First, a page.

Monday, October 31, 2011

The ghostly effects of platinum images

I recently found this platinum print, nearly panoramic by virtue of being two separate prints attached at the center. It's a platinum print of the sepia variety and what made it interesting to me was the dramatic image transfer effects that occurred as a result of being stored folded. Each half of the image has "transferred" itself on to the other half. For example, the two women standing in the flower garden on the right side also appear as ghosts in the road on the left side. Both of the buildings have also transferred their mirror images to the opposing side. The best explanation for this image transfer effect has been posited by Mike Ware. His theory goes something like this: the platinum image metal plays a key role in the conversion of sulfur dioxide (an air pollutant) into sulfuric acid, which causes the brown discoloration of the paper. We often see this effect on paper folders and protective tissues in contact with platinum prints and also on paper materials in contact with matte collodion prints (which are toned with platinum).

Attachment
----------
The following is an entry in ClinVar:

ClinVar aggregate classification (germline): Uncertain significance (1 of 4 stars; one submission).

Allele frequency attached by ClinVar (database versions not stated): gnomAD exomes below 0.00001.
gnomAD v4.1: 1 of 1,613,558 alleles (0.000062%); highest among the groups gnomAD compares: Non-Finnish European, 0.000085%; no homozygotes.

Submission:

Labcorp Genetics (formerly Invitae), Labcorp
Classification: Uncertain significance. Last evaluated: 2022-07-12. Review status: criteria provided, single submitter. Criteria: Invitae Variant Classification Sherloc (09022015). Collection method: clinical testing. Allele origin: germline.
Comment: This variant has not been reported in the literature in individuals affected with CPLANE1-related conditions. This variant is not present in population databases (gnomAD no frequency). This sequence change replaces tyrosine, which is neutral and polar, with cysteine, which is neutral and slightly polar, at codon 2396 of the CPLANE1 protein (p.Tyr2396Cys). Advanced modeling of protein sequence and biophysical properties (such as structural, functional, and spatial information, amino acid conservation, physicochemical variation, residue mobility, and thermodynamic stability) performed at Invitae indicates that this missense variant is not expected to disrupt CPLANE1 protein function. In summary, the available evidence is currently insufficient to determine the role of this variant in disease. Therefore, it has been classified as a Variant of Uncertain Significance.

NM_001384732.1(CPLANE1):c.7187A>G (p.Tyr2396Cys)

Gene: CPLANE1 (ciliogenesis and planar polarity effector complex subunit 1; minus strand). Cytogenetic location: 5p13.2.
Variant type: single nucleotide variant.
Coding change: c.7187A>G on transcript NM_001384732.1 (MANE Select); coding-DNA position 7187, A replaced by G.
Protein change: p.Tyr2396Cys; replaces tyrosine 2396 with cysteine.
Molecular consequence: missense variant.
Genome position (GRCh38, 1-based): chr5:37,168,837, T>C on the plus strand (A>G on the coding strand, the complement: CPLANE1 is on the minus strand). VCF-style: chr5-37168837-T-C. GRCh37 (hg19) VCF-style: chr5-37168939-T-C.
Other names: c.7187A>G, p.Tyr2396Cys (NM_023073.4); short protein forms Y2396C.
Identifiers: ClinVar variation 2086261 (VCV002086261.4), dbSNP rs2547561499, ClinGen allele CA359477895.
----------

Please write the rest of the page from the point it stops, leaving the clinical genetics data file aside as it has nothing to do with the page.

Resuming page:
Wednesday, August 3, 2011

Kodak Notch Codes in the 1970s

Although I'm planning a much larger article on notch codes and the decoding of other information on (mostly Kodak) films and prints, here are a few notch codes for (mostly) 1970s color material that might be useful to some. All images are from different editions of the Kodak Color Dataguide:

Kodak Color Dataguide
Kodak Color Dataguide 1966
Kodak Color Dataguide 1971
Kodak Color Dataguide 1974
Kodak Color Dataguide 1975
Kodak Color Dataguide 1976
Kodak Color Dataguide 1977 supplement
Kodak Color Dataguide 1978